Riesling: Do you really know me?

Riesling: Do you really know me?

Riesling is one of those underestimated grape varieties which unfortunately gained bad reputation back in the 70’ and 80’s when overly sweet wines with no acidity and character flooded the drinks market. Blue Nun, Black Tower or Liebfrauenmilch rings a bell? Well then, I’m here to make few things clear and change your opinion about Riesling. 

First of all not every sweet Riesling is bad: if it’s carefully made, focusing on the perfect acidity ,picked in the right time and the producer consciously makes sweet Riesling it will be a pretty damn good treat as a dessert wine or as THE dessert. 


Just think about German sweet wines like  Kabinett, Spätlese, Auslese, Beerenauslese, Trockenbeerenauslese, Eiswein (ice wine) when late harvest and botrytised grapes help the natural production. Has to be mentioned some of them makes dry wines as well, but talking about German Riesling could take a whole book, or another and another. This time I just want to give a you a brief introduction to fall in love first so let’s mention Alsace with it’s delicious, creamy and rich Rieslings (both sweet and dry). To make sure you pick a good bottle, always go to buy it from specialists not from supermarket to avoid disappointment. 

Second of all: not every Riesling is sweet. Nowadays luckily we have so many talented young wine producers from all around the World who is focusing to create fresh, young, well balanced Rieslings, breaking the loop and building back a good reputation. It is about time, innit? (Sorry, I lived in Bristol, still using the slang:)) 


The reasons why Riesling is so amazing, because it is one of those varieties which doesn’t need any interaction in terms of oak or any biological addition or trick. Riesling absorbs the character of the soil, terroir, climate and makes the most clear wine. Loves to reflect where it was grown. For example in the North side of Lake Balaton, Hungary near Csopak, the soil is so various that almost every square meter is different and it gives all different flavors and characters to the wine. Same as Germany, the Nahe region, a producer called Dönnhoff has a range of Rieslings from many different terroirs and they all taste totally different: you can literally feel and taste the character of the terroir and microclimate. Riesling doesn’t like oak. But if you ever come across with oaked Riesling (because they’re exist) please, try it just see and compare. 


The other fabulous reason which makes Riesling amazing because it ages so well, that you can keep either sweet or dry, for ages and can be a celebration drink on your children’s 18th instead of a Bordeaux. No kidding, and it’s definitely won’t be a disappointment. Why? Because Riesling typically balance sweetness with crisp, refreshing acidity that it is just the perfect preservation method for wine. If you keep it in right circumstances and environment it will be grateful and appreciate your care.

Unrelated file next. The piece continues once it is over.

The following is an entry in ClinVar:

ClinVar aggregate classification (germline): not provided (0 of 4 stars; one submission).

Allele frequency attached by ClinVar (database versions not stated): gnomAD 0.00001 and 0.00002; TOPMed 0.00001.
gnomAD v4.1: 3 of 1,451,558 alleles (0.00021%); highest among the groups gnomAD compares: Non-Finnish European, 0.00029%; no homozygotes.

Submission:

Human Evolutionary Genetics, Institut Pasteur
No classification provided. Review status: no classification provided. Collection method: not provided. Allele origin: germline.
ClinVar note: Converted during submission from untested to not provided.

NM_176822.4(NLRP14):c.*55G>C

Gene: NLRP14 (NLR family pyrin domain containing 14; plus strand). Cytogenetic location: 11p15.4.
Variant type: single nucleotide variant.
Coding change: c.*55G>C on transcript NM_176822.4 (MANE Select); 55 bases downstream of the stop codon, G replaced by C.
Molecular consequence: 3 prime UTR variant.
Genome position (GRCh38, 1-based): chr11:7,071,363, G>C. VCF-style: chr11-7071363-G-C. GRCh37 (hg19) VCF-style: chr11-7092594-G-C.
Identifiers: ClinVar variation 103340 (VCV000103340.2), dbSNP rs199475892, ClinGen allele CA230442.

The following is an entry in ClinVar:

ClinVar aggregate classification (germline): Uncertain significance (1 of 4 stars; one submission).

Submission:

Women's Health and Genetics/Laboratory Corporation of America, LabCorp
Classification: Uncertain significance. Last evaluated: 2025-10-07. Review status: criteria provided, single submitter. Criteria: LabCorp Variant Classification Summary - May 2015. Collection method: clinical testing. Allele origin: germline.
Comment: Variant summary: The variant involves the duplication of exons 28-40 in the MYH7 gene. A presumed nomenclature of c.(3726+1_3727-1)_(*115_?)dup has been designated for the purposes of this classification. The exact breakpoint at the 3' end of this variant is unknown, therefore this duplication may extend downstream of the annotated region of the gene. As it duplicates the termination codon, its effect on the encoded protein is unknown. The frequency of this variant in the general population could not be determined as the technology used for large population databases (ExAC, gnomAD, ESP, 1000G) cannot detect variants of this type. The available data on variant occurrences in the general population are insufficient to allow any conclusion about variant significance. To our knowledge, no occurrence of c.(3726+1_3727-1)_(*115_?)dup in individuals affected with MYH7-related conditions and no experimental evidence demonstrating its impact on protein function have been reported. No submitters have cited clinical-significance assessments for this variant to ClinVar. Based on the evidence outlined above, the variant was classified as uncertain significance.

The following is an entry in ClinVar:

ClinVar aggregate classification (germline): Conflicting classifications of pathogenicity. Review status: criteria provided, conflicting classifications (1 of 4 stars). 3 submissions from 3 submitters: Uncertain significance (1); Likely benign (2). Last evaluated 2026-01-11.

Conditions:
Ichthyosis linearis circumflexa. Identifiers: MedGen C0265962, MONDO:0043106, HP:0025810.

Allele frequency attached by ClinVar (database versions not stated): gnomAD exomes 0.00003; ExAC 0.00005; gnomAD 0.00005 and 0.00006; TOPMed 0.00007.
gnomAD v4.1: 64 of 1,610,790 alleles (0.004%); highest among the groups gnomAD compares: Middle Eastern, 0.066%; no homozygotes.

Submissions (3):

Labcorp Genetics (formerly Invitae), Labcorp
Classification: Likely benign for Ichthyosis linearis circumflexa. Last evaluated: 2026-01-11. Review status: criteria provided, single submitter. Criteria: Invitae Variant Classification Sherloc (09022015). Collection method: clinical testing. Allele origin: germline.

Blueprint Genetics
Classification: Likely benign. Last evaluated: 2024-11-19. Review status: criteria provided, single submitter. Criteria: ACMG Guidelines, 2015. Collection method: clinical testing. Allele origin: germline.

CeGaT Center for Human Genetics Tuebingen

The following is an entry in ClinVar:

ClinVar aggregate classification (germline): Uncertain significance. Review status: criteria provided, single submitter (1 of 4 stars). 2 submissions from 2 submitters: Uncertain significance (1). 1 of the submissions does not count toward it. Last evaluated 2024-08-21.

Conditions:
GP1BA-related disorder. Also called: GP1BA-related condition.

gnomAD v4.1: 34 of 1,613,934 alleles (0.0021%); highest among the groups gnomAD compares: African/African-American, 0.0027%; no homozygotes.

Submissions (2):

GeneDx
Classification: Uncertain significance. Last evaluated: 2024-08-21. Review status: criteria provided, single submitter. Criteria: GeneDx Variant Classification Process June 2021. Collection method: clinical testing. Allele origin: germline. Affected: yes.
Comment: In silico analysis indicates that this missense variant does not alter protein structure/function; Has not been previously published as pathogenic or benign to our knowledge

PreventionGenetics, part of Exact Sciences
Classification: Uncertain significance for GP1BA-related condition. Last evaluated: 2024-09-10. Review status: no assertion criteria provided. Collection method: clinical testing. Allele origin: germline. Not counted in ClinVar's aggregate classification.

Aged Riesling has a typical petrol flavor which isn’t a bad thing, don’t be scared, stay open minded like before and give it a chance.  It is true as well for cool climate Australian (best known Clare and Eden Valleys) and New Zealand (Central Otago, Waipara) Rieslings and these days they make fantastic wines, absolutely competitive with the others in the market with their pure lime citrus aromas followed by a crisp, dry, subtly floral palate and a hint of tropical fruit. And petrol.


If you’d like to experiment with New World Riesling then try Ovum 'Off the Grid’ available  here.

It is a truly great wine from Oregon, a great example of a complex, high quality Riesling from the States: Smoky mineral, salty wet rock, yellow plum, rich and complex.  Oregon’s uniquely cool climate, naturally low yields, and ancient volcanic and marine sedimentary soils give unique character to the wines crafted by its small, family winemakers. Definitely a reputation builder in the world of Riesling. Shame it is too far. 


Well I could talk about Riesling for ages and so many more tasty wines and great regions to mention. This article is just a tiny slice of the Riesling cake but I hope I made a little influence on you and gave a little push to try and compare more Rieslings. Most important is to stay open minded and keep taste taste taste and taste the wines, that will give you a good base to learn. Remember, buy these wines from specialists and if you don’t drink them right away make sure you keep them well in your personal wine cellar :) 


Happy Riesling drinking folks! :) 


Blog posted by Lili - Follow her on Instagram


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1 comment

Couldn’t of said it better myself Lili! Riesling is the best grape in the world (in my opinion!). The Oregon one sounds interesting and will have to give it a go.

Frank Mason

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